October 31, 2011

Mali’s Dr. Salif Samake: How he became part Nepali

Caroline Pang

Dr. Salif Samake, director of the planning and statistics unit in Mali’s Ministry of Health, is part Nepali. At least that’s what he called himself at a recent MLI meeting, and only half in jest. Through an MLI program, Dr. Samake traveled to Kathmandu last year and attended a class with Nepali health officials to learn how to be a better negotiator.

Peer learning is one of MLI’s most important principles, if a difficult one to put into practice.   Working with five countries – Ethiopia, Mali, Nepal, Senegal, and Sierra Leone – MLI faces diverse challenges. All five countries are focused on different priorities, their health systems are distinctly structured, and they don’t share a common language.

October 13, 2011

Dr. Sadik: MDGs require women to have 'autonomy over their sexual health'

Sarah Lindsay

The 1994 International Conference on Population and Development (ICPD) was a ground breaking conference where 179 countries recognized that the empowerment of women was a major step towards alleviating poverty and stabilizing population growth. The Programme of Action that resulted from the conference was reflected in the Millennium Development Goals (MDGs) in many areas such as gender equality.  However there was one glaring omission from the main goals of the MDGs: universal access to reproductive health and family planning.

At the Woodrow Wilson Center’s event “Strengthening the Voices of Women Champions for Family Planning and Reproductive Health,” Dr. Nafis Sadik called attention to the fact that the MDGs included universal access to reproductive health as one of the sub-targets of MDG 5: Improving Maternal Health, instead of as a goal itself. The exclusion of universal access to reproductive health as an MDG is a grave oversight, Dr. Sadik, special adviser to the UN Secretary-General and special envoy for HIV/AIDS in Asia, told the audience because, “Most goals require women gaining autonomy over their sexual health.”

August 12, 2011

What we're reading

Sarah Lindsay

Ministry of Health and Sanitation leads partners in creating biennial work plan

In late July, the WHO country office in Sierra Leone held a consultative meeting with the Ministry of Health and Sanitation as they put together the 2012-2013 biennial work plan. At the session, co-chaired by Deputy Minister of Health and Sanitation Mr. Borbor Sawyer and WHO Representative Dr. Wondimagegnehu Alemu, strong praise was given to the Ministry for its leadership. Without it, Alemu said, “it would have been difficult to implement prioritized programmes.” Alemu’s complimentary remarks reflect what he told MLI’s Leading Global Health blog earlier this year about Sierra Leone’s increased country ownership of national health programs and its improved relationship with donors. “The top leadership of the Ministry is strengthening the relationship with health development partners,” Alemu said.   At the end of July’s meeting, participants were ready to make contributions to the biennial work plan that reflect national priorities and greater ownership of the document.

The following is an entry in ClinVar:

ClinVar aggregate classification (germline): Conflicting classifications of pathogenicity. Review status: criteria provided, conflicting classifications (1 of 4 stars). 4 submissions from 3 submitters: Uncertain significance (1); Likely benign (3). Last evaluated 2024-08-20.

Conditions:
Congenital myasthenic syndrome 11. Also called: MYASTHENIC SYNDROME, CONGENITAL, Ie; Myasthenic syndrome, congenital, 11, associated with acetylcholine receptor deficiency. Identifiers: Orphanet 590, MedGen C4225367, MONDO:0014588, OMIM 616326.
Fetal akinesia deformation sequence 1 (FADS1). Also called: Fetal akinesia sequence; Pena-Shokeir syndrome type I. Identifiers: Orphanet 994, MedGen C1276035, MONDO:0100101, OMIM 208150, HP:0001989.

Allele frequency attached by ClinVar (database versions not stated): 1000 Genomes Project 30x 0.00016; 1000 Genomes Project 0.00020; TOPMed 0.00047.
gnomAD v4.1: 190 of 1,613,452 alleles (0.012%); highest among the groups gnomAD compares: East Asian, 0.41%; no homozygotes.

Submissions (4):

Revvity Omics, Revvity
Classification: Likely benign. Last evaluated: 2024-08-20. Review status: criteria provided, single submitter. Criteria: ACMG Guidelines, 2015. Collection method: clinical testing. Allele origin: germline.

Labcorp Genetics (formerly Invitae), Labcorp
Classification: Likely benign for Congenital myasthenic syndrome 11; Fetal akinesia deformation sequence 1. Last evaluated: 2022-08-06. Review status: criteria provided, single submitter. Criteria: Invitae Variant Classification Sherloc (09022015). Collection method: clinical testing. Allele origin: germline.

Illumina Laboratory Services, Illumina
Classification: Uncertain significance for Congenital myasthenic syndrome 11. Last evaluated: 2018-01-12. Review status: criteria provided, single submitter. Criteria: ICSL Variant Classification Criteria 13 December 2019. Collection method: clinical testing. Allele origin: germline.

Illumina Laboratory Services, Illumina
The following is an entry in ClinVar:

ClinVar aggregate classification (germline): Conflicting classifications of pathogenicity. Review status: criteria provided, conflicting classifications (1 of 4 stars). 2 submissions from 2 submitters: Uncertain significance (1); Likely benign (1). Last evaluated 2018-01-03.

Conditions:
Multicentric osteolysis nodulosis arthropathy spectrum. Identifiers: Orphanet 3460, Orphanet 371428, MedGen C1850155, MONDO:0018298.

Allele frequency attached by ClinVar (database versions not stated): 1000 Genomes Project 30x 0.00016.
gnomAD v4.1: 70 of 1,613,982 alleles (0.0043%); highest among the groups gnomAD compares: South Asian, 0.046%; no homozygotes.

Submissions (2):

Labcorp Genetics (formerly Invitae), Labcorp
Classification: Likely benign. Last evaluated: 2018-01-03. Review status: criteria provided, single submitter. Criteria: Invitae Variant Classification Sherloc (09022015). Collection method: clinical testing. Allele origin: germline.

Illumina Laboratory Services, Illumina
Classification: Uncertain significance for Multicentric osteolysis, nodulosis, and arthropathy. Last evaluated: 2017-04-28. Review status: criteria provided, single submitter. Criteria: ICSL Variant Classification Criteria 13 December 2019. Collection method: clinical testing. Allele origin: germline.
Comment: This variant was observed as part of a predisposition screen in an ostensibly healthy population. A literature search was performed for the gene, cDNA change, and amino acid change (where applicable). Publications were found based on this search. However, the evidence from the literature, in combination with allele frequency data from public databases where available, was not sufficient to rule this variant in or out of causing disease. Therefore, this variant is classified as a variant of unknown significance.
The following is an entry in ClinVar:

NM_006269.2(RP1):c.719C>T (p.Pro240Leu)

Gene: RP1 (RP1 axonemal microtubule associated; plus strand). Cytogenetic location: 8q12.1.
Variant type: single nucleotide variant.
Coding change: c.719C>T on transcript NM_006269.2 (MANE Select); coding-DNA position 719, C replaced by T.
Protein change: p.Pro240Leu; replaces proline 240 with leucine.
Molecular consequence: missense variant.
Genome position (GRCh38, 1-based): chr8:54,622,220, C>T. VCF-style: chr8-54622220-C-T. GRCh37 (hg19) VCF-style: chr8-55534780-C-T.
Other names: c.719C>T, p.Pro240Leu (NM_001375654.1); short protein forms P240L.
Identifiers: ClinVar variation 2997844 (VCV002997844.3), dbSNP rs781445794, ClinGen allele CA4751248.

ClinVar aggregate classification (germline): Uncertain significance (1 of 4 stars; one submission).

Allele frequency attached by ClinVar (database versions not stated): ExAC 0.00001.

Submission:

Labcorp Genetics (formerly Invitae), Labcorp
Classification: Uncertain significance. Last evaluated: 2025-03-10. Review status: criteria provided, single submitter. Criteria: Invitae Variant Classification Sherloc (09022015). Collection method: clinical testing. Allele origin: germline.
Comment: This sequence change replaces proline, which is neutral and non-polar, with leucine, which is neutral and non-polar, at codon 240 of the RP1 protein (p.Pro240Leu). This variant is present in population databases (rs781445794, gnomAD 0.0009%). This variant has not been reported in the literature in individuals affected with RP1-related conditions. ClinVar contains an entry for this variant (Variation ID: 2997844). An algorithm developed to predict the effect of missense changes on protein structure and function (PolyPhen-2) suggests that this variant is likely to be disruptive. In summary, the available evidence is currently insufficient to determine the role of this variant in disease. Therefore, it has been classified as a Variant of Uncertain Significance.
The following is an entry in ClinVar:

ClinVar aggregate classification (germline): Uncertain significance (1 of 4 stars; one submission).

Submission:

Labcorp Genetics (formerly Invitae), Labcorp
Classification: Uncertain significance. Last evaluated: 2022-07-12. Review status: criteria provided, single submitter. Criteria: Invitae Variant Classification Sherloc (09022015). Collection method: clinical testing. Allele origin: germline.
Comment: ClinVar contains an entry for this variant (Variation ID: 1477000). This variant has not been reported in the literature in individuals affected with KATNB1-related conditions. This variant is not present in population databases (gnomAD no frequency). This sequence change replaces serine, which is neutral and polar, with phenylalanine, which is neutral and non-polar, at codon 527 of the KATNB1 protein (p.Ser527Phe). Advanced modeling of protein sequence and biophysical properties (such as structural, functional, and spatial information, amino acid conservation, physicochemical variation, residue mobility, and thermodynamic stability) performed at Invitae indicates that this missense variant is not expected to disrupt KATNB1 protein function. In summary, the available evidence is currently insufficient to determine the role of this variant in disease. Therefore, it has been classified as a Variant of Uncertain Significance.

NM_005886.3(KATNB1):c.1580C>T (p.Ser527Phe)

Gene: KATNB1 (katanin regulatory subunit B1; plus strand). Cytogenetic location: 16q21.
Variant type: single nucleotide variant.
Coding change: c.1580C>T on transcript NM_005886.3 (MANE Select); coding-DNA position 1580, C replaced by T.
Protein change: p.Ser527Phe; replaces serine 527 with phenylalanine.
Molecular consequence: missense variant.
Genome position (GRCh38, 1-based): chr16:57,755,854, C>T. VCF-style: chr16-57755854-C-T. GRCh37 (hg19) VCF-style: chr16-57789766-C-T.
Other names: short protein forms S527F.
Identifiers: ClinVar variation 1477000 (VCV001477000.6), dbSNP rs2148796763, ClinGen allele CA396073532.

Emphasizing Community Health Care to Combat TB in Mali

TB remains a prominent health threat in Mali despite the availability of free care for the disease. Dr Faran Sissoko, a lung specialist at the Pape Clinic in Bamako states that "Tuberculosis continues to be an important cause of mortality in Mali.

August 10, 2011

Family planning and health insurance: What the US can learn from Mali

Swetha Manohar

Momentous amendments to the Affordable Care Act were announced last week mandating all health insurance plans to provide women’s preventive services at no additional cost, including FDA approved contraceptive methods.

“The Affordable Care Act helps stop health problems before they start,” said US Department of Health and Human Services Secretary Kathleen Sebelius.  “These historic guidelines are based on science and existing literature and will help ensure women get the preventive health benefits they need.”

These new regulations are considered groundbreaking in the United States, however similar regulations have been enacted in the developing world, creating an opportunity for the US to learn from the global South.

April 26, 2011

A debate in Mali on ‘free’ health care

Stephanie Weber

At a recent national conference on Free Care Policies organized by the Ministry of Health in Mali, one thing became clear: In the last six years, the Government of Mali has made increasing access to health services, particularly for the poor, a major priority.

The two-day conference, which was co-sponsored by MLI, brought together over 100 policymakers, researchers, and healthcare practitioners from both the central and regional levels of Mali. Presentations featured several studies conducted on Mali’s free care initiatives, including the decisions to provide free Caesarean sections in 2005 and to provide free malaria treatment to children under 5 in 2007.

One study in particular, which was supported by HS20/20 – a USAID funded program which intervenes in the areas of financing, governance, operations, and capacity building to strengthen health systems – evaluated the impact of the removal of user fees for Caesareans. The study results indicated that Caesarean rates were increasing and post-Caesarean and neonatal deaths were declining. Yet, according to the study, not all issues had been worked out: women of lower socio-economic status still had problems accessing the service.